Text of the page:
- Associated Press - Tuesday, November 3, 2015

HONOLULU (AP) - The number of confirmed cases of dengue fever acquired on the Big Island has jumped to 10.

As of last week, health officials had reported only two confirmed cases and four probable cases of the disease, which is spread by mosquitoes. State epidemiologist Dr. Sarah Park said Monday that 10 residents and visitors to the island have now contracted dengue fever.

The Hawaii Health Department is focusing its disease control efforts throughout Kona, KGMB-TV reported (https://bit.ly/1M8XWLu). But Park said that cases have also been found in different areas of the island.

“It’s important for Big Island folks to understand that no matter where you live or work that you could potentially be at risk and we don’t know if the risk is over or how long it’s going to go last,” Park said.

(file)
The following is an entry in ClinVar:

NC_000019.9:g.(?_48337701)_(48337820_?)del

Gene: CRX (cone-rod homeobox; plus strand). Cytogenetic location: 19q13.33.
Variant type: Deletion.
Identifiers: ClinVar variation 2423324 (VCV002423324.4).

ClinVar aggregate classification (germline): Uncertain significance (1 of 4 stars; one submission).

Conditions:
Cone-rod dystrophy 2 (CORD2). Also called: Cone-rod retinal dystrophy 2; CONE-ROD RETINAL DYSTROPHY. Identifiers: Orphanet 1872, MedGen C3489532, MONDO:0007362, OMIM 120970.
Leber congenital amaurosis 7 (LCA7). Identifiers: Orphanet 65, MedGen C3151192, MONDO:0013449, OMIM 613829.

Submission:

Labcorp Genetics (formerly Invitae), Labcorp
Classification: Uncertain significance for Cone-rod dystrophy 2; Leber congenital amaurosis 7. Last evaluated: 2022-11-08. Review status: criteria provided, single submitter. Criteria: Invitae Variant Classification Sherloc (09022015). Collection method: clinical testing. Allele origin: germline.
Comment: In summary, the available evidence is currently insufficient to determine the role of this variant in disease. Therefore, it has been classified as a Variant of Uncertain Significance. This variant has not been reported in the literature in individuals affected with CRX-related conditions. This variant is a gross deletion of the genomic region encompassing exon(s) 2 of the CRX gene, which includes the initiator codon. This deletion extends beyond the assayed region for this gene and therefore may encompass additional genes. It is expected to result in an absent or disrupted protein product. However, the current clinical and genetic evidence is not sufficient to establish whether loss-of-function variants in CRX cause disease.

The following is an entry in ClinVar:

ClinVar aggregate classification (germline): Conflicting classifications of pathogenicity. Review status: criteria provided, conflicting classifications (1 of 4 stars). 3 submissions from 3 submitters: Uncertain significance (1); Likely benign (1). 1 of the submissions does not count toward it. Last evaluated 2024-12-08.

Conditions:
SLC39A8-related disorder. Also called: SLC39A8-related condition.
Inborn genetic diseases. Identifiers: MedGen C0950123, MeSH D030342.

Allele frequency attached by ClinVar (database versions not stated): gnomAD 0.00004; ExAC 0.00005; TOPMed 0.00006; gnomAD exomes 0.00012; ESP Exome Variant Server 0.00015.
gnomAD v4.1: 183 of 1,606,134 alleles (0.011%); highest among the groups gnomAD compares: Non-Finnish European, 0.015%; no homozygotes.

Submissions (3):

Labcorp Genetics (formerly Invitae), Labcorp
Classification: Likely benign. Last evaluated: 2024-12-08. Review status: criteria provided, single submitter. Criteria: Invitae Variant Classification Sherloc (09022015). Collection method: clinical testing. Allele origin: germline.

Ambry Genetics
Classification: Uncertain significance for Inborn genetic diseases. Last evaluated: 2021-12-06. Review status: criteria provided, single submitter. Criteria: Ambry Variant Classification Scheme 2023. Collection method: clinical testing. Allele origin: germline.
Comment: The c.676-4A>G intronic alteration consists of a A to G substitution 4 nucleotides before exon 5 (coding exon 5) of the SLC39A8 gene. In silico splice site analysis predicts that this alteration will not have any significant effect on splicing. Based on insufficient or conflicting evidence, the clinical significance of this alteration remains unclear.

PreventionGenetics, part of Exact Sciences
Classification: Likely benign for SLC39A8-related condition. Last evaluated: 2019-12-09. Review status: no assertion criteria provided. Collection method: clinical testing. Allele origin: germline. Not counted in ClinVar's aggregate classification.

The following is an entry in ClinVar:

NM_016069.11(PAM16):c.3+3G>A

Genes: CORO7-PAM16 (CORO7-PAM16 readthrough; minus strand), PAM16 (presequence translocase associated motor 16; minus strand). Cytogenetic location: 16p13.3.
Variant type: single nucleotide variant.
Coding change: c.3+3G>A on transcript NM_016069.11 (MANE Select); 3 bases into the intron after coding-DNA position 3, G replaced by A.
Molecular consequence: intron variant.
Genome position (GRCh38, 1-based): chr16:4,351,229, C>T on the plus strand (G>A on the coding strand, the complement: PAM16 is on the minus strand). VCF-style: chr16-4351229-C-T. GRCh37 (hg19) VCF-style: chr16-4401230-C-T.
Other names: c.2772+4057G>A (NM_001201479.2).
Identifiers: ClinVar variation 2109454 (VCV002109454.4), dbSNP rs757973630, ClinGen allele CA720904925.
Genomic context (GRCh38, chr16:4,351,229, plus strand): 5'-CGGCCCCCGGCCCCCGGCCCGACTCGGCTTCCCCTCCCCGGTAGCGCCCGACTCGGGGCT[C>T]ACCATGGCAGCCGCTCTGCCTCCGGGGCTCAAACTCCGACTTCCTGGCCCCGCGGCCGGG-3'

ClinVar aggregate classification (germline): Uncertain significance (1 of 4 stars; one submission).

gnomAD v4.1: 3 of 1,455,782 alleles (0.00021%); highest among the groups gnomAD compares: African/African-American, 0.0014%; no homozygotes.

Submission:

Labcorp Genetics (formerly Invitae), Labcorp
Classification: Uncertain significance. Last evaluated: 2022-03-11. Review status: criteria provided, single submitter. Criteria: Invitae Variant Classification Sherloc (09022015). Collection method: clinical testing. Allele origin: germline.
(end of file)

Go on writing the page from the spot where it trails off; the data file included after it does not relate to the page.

“Most of the people will have what we call mild to moderate symptoms and they will recover; however, there is a small percentage that can develop severe dengue.”



The latest cases of dengue fever bring the total number of confirmed cases in Hawaii this year to 23. There were 14 cases in 2014, and 10 in 2013.

Symptoms of dengue fever include fever, severe headaches, rash as well as eye, joint and muscle pain.

There is no cure, and doctors typically prescribe bed rest and acetaminophen. Symptoms usually go away within one or two weeks.

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Information from: KGMB-TV, https://www.hawaiinewsnow.com/

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